Some authors have recommended routine karyotype analysis for all of these girls [20, 21], while others suggest that routine cytogenetic analysis should be restricted to those with associated congenital anomalies [19, 22], but this is still a matter of debate. In any case, karyotyping is not always available; this is particularly true in developing countries, in which the karyotype is an expensive exam and rarely offered in public health services. In addition, TS has wide phenotypic variability, and some features may not be recognized unless specifically sought [23]. As a consequence, TS may be diagnosed only in adolescence, when lack of pubertal development manifests in addition to short stature. In our institution, for instance, a recent survey revealed that mean age at diagnosis is 12 years, due to late referral by primary health services [24].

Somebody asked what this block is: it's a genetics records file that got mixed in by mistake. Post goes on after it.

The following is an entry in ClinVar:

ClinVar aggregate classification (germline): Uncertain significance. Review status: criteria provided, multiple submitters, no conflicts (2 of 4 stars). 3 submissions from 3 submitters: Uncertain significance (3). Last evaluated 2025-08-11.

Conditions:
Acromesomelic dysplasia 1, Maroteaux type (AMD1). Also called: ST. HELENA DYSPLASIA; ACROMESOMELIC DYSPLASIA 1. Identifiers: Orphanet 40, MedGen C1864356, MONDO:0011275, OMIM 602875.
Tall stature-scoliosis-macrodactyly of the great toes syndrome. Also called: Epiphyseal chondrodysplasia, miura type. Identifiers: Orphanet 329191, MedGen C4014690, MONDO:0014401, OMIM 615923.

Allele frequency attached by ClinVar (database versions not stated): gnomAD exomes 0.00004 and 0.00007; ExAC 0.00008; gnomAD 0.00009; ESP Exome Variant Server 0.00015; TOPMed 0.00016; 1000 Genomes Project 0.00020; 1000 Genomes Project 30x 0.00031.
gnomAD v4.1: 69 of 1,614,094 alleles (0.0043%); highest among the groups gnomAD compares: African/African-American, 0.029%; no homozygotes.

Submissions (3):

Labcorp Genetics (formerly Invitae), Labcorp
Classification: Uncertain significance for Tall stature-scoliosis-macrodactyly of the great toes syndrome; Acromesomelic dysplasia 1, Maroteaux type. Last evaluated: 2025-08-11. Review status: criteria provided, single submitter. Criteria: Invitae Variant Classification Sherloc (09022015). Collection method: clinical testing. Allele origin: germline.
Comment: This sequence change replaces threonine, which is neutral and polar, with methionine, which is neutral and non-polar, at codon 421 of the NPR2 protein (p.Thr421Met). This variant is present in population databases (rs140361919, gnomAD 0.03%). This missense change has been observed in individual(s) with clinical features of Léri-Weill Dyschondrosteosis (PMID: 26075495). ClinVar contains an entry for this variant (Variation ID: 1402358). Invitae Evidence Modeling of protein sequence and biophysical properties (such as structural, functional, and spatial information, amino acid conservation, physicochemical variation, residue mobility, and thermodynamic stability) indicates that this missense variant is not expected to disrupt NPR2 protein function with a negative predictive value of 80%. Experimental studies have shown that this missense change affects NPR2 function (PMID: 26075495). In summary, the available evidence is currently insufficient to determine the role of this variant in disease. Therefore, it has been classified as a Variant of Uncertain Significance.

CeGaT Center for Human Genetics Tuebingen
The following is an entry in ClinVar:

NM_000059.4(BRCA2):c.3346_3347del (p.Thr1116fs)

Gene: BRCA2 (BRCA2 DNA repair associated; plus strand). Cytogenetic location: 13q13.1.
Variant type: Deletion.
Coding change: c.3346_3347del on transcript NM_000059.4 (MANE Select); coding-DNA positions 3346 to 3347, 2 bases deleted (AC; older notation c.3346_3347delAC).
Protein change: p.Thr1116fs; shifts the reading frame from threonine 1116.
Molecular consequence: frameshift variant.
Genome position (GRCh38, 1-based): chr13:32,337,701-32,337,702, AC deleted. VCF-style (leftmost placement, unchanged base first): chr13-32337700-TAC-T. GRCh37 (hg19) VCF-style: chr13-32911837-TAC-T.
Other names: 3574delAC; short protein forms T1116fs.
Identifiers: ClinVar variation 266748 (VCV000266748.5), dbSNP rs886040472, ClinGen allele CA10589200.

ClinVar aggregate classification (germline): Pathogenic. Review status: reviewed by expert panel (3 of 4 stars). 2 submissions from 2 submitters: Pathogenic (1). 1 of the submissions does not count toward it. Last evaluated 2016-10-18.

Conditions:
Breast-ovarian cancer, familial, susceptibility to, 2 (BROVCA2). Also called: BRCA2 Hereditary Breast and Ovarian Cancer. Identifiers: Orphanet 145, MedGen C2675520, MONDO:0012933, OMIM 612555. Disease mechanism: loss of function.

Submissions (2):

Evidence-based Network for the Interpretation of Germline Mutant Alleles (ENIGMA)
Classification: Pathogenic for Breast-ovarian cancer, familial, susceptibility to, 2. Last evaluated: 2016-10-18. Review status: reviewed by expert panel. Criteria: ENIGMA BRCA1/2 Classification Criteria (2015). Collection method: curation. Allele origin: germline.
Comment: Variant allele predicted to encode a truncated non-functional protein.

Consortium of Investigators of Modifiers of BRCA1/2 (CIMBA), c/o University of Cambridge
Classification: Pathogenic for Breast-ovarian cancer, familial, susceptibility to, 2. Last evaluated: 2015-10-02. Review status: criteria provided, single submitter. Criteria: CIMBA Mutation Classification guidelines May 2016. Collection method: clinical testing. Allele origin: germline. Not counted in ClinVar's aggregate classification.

It is currently known that up to 40% of TS girls may have some degree of spontaneous pubertal development and up to 19% may have complete puberty and menses [7]; these figures may be even higher when the sample is not biased towards patients with hypogonadism [25]. Thus, some patients with residual ovarian function may have normal gonadotropins levels throughout childhood and escape diagnosis when these hormones are measured.

The majority, however, would benefit from the inclusion of FSH as an additional diagnostic tool to assess girls with unexplained growth deficiency. It has already been proposed that elevated FSH levels in childhood should prompt cytogenetic evaluation [21]. Indeed, in our sample normal measurements were uncommon both in early childhood and in mid-childhood; in addition, normal levels after 0.5 years were restricted to patients with spontaneous pubertal development. On the other hand, as most LH measurements in these age ranges were normal, its usefulness is limited.